Building a real-time strategy game in Unity 4.1 using C# scripting


Part 5: Buildings and Basic Selection

Now that we have created a framework for WorldObjects, let's begin an implementation for a Building. We will create the basic framework for a Building, attached to a simple object for now. We will then enable selection of that a WorldObject (using our Building as the test case) - along with a basic display in the HUD of what has been selected.

Basic Building

First off, let's create a new script in the Building folder that we created last time called Building.cs. The first thing we need to do is to make sure that our Building inherits from WorldObject rather than from MonoBehavior. To do so, change the class definition to the following.

				public class Building : WorldObject {

This is the C# way of saying that we inherit from another class. Once we have done this, we need to override the Unity methods that we declared virtual in our WorldObject. For now we will simply get them to call their base implementation. You should have the following inside your Building class now.

				protected override void Awake() {

				protected override void Start () {

				protected override void Update () {

				protected override void OnGUI() {

This forms the most basic framework that we need for our building, but we will be adding to this over time. Now create a new empty object in Unity and rename it Building. (GameObject->Create Empty) Add two cubes to this new object - we will call them Floor1 and Floor2. (GameObject->Create Other->Cube) Make sure that the Transform properties for the Building object have the following settings:

For Floor1 set them to: And for Floor2 set them to: You will notice that the cube which we created in the first part is now in the way. To move it, set the Position property for it's Transform to (0, 2, -20). This moves the cube 20 units down the z-axis and out of the way of our new Building. The final thing we need to do with our Building is to attach the Building script that we created just before to our Building object.

World Object Selection

The first thing we need to add when we want to look at implementing selection of WorldObjects is a method for handling that input. You will recall that we attached a script called UserInput.cs to our Player back in Part 2. We will make use of this script to handle responding to mouse input for our Player, beyond the simple control of our camera we have at the moment. In the Update() method of UserInput.cs, after the call to CameraRotation(), add a call to MouseActivity(). Then create that method with the following implementation.

				private void MouseActivity() {
					if(Input.GetMouseButtonDown(0)) LeftMouseClick();
					else if(Input.GetMouseButtonDown(1)) RightMouseClick();

This method is simply detecting whether the left or right mouse button has been clicked and is passing on handling of that event to the appropriate method. Now we must implement both of these methods to complete our handling of mouse input from the Player. We will use the left mouse button for selecting objects and performing actions for a selected object and then we will use the right mouse button for cancelling the selection of that object. Let us look at the left mouse click first. Add the following code into a private method called LeftMouseClick().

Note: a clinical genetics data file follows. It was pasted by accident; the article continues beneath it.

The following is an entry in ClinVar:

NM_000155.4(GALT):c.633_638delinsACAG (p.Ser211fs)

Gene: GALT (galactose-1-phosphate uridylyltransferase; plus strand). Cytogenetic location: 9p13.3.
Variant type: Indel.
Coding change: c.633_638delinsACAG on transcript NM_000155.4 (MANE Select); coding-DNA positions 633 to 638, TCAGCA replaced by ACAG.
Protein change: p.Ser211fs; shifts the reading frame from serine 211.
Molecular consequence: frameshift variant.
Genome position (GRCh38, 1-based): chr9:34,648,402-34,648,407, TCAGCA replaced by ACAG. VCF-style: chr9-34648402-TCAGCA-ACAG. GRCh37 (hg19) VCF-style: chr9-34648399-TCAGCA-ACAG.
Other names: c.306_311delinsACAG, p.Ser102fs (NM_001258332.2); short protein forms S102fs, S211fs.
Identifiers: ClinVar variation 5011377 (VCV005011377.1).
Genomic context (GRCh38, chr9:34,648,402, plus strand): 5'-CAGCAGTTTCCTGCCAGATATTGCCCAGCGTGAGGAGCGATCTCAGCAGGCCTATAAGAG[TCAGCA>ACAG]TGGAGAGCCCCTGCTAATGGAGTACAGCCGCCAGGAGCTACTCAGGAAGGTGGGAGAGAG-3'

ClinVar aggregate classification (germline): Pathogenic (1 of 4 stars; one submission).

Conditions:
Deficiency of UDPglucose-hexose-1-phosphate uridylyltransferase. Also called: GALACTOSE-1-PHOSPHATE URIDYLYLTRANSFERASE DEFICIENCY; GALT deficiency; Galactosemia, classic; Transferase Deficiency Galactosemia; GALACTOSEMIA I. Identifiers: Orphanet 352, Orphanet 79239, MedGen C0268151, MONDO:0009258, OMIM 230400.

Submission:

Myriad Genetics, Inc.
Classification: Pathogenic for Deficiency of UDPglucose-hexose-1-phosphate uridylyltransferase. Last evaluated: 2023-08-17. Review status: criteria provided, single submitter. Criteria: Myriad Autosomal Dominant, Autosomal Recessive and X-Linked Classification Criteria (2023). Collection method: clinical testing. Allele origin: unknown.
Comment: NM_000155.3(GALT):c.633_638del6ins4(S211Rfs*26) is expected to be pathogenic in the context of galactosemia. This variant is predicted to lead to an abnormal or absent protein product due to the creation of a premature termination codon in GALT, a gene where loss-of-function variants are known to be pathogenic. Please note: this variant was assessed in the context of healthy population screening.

private void LeftMouseClick() {
					if(player.hud.MouseInBounds()) {
						GameObject hitObject = FindHitObject();
						Vector3 hitPoint = FindHitPoint();
						if(hitObject && hitPoint != ResourceManager.InvalidPosition) {
							if(player.SelectedObject) player.SelectedObject.MouseClick(hitObject, hitPoint, player);
							else if(!="Ground") {
								WorldObject worldObject = hitObject.transform.root.GetComponent< WorldObject >();
								if(worldObject) {
									//we already know the player has no selected object
									player.SelectedObject = worldObject;

At the moment, most of this code will fail since we have not implemented the appropriate properties and methods. But before we get onto that, I want to spend just a moment going over the logic of this piece of code. The first thing to take note of here is that we only wish to handle mouse clicks which happen inside our playing area. If the mouse is somewhere inside our HUD we will let the HUD handle mouse input. Now, since our left click is being used for selection and action, we need to determine what the user hit. There are two distinct possibilities here - either the Player clicked on a WorldObject, or they clicked on the ground somewhere(at the moment this is simply a flat plane, but this could potentially become actual terrain with hills, etc.). We will create a pair of helper methods to determine what the point in the world was that the Player clicked on, and which object (if any) they clicked on. By adding the field InvalidPosition to our ResourceManager we are able to handle clicks in unidentifiable places (for example the sky), which can then be ignored. So if we have a valid object that we clicked on (even if it was only the ground), and the point which we clicked on was valid, we want to do something with that mouse click. It is important to note that what happens with the mouse click will change depending on whether or not there is already an object selected. If there is, we need to let that object handle the mouse click. If not, we need to determine whether an object needs to be selected or not. If the object clicked on was not the ground, and it was a WorldObject, we can select it. If not we can ignore the mouse click altogether. It turns out that this small piece of code is actually handling a lot of different scenarios.